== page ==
Hand Function and Appearance Following Reconstruction for Congenital Hand Differences: A Qualitative Analysis
Brian P. Kelley, MD, Lauren Franzblau, BS, Kevin C. Chung, MD MS, Noelle Carlozzi, PhD, Jennifer F. Waljee, MD, MPH, MS.
University Of Michigan, Ann Arbor, MI, USA.
Congenital hand differences induce social, psychological and functional challenges for children. However, little is known about how children perceive their outcomes after reconstructive procedures or what concerns children have.
A total of 33 children (ages 6-17), who were treated for congenital hand abnormalities, and their parents participated in qualitative, semi-structured interviews regarding the child’s hand function and appearance. Discussion focused on the influence of congenital hand differences on the child’s daily activities, school, and participation in sports and music. The interviews were open format to allow for the spontaneous emergence of relevant themes followed by guided questioning. The interviews were transcribed verbatim and analyzed using qualitative coding, iterative comparisons, and frequency analysis to reveal perceptions of children and parents.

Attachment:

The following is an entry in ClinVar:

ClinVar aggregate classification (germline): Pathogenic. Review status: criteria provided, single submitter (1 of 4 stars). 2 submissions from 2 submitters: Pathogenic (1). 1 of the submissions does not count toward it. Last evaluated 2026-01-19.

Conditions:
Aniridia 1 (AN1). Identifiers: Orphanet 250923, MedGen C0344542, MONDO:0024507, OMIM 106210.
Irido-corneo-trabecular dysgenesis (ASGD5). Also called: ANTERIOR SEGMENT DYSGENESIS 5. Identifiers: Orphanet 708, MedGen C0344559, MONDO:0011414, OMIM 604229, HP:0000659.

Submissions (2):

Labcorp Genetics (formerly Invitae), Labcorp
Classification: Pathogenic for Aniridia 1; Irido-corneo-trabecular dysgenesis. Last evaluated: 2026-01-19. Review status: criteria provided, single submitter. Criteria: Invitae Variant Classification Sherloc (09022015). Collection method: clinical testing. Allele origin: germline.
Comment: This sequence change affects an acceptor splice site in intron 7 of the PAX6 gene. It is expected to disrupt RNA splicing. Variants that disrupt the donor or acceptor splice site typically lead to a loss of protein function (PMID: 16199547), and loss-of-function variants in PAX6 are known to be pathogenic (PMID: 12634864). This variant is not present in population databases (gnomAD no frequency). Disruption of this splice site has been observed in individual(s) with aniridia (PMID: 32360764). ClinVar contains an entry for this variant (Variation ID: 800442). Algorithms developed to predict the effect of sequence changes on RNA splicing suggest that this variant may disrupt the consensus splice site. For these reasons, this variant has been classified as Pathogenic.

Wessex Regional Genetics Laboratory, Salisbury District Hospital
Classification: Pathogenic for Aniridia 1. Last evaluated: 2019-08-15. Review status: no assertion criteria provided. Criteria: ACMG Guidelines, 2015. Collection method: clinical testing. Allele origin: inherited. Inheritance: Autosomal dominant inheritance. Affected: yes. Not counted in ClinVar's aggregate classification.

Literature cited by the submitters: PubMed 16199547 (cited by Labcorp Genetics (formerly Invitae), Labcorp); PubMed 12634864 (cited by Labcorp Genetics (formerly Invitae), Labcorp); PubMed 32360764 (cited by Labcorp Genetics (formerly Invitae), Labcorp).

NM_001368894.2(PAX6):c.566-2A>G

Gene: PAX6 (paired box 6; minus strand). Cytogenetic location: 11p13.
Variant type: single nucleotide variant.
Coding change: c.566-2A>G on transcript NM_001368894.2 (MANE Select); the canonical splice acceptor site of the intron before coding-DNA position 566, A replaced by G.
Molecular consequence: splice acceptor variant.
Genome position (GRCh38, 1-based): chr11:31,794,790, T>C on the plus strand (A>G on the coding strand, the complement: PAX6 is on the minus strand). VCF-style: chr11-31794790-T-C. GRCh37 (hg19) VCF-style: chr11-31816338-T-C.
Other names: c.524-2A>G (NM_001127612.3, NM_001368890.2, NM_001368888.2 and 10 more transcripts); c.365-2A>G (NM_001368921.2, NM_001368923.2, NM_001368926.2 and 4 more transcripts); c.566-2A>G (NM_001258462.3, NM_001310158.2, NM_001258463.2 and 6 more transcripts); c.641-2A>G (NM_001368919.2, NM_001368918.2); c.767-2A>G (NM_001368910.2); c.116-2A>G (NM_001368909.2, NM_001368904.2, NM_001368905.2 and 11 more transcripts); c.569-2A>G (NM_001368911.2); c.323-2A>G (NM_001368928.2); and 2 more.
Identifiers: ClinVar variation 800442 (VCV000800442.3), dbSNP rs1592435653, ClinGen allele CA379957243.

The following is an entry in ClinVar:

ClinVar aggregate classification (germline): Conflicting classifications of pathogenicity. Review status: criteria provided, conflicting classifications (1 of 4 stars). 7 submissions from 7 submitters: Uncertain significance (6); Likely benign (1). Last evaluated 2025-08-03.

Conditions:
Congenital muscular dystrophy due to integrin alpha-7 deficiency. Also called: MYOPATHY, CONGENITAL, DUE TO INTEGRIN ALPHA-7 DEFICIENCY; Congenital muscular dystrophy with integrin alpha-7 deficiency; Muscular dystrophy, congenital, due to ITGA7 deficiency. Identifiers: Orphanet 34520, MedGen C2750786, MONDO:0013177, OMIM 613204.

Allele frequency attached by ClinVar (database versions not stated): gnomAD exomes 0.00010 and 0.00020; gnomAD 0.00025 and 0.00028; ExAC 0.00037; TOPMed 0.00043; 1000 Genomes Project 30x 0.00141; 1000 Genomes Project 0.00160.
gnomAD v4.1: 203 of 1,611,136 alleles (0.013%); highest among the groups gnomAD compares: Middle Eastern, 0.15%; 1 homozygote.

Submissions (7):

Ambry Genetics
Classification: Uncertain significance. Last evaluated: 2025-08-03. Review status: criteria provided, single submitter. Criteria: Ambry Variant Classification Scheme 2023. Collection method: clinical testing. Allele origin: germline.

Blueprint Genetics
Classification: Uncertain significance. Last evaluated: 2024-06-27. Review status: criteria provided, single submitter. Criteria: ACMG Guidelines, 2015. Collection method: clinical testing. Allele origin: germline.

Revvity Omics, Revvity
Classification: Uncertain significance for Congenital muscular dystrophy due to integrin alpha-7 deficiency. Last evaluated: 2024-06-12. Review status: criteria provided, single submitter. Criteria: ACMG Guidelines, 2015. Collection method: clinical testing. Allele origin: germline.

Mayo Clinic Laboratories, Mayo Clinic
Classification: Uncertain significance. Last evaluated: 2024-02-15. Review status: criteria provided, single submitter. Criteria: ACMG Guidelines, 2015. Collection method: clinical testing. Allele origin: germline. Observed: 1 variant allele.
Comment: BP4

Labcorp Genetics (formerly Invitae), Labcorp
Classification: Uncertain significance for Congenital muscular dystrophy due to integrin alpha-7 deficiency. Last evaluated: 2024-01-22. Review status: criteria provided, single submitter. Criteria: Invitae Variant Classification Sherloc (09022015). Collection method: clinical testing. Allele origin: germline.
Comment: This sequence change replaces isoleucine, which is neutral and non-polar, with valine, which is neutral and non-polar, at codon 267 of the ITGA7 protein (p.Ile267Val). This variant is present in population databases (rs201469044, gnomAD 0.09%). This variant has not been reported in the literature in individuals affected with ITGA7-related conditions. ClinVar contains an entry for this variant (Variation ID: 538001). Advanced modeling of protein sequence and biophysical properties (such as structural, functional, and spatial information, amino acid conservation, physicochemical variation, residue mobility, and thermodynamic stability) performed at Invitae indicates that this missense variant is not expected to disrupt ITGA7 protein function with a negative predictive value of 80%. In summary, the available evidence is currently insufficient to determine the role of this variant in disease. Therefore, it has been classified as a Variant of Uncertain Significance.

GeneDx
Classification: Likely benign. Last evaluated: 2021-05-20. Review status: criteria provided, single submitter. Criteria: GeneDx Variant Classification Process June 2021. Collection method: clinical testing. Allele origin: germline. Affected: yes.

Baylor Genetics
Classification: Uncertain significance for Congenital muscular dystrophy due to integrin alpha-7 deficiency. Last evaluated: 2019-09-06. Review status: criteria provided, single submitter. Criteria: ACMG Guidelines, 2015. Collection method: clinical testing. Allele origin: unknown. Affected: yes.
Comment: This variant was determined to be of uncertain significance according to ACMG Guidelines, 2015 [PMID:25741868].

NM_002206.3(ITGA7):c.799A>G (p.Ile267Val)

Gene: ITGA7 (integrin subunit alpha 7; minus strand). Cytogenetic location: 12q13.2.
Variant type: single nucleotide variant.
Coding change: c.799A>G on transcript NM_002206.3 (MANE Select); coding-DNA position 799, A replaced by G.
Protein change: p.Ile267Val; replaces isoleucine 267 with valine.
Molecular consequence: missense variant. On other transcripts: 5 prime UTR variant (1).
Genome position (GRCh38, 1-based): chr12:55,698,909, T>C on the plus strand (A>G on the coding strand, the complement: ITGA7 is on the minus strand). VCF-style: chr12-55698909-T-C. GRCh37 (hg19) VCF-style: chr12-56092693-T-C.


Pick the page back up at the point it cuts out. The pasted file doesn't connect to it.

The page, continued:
In this sample, 73% of children and parents reported difficulty with hand function. Children experienced difficulties with personal care (58%), school activities (30%), and household tasks (27%). Children were also bothered by their hand appearance (48%), pain (30%), and weakness (24%). Complex anomalies were associated with greater disability and limitation in sports and music.
Children with congenital hand differences are concerned with the aesthetic appearance of their hands and limitations in their ability to perform activities. Children were often discouraged by activities that their peers accomplished easily, but with increasing age demonstrated adaptive behaviors to accommodate in their "own way," suggesting the uniqueness of their limitations. Patients may benefit from early hand therapy evaluation guided toward areas of concern to enhance functional adaptation for activities and tasks.
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